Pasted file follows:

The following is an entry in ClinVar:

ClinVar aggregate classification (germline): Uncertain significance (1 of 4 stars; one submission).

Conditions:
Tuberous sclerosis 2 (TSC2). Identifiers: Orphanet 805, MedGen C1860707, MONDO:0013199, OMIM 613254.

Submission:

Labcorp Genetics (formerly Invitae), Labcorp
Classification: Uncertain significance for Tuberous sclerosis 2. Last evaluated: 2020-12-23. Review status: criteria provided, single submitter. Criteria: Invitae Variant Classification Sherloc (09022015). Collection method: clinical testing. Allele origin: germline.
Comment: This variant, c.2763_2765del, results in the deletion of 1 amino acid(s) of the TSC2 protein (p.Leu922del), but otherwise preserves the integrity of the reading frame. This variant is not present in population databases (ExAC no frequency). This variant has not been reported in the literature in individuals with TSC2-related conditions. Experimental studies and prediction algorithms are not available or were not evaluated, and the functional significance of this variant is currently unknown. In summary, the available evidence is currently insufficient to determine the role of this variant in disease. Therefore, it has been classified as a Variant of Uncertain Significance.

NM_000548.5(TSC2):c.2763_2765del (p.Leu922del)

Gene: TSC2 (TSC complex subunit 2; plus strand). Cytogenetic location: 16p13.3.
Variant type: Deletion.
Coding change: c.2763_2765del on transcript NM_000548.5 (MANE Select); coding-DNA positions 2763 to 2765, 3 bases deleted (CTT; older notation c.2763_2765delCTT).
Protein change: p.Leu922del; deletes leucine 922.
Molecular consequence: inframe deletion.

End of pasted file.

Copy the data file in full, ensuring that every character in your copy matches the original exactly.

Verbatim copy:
The following is an entry in ClinVar:

ClinVar aggregate classification (germline): Uncertain significance (1 of 4 stars; one submission).

Conditions:
Tuberous sclerosis 2 (TSC2). Identifiers: Orphanet 805, MedGen C1860707, MONDO:0013199, OMIM 613254.

Submission:

Labcorp Genetics (formerly Invitae), Labcorp
Classification: Uncertain significance for Tuberous sclerosis 2. Last evaluated: 2020-12-23. Review status: criteria provided, single submitter. Criteria: Invitae Variant Classification Sherloc (09022015). Collection method: clinical testing. Allele origin: germline.
Comment: This variant, c.2763_2765del, results in the deletion of 1 amino acid(s) of the TSC2 protein (p.Leu922del), but otherwise preserves the integrity of the reading frame. This variant is not present in population databases (ExAC no frequency). This variant has not been reported in the literature in individuals with TSC2-related conditions. Experimental studies and prediction algorithms are not available or were not evaluated, and the functional significance of this variant is currently unknown. In summary, the available evidence is currently insufficient to determine the role of this variant in disease. Therefore, it has been classified as a Variant of Uncertain Significance.

NM_000548.5(TSC2):c.2763_2765del (p.Leu922del)

Gene: TSC2 (TSC complex subunit 2; plus strand). Cytogenetic location: 16p13.3.
Variant type: Deletion.
Coding change: c.2763_2765del on transcript NM_000548.5 (MANE Select); coding-DNA positions 2763 to 2765, 3 bases deleted (CTT; older notation c.2763_2765delCTT).
Protein change: p.Leu922del; deletes leucine 922.
Molecular consequence: inframe deletion.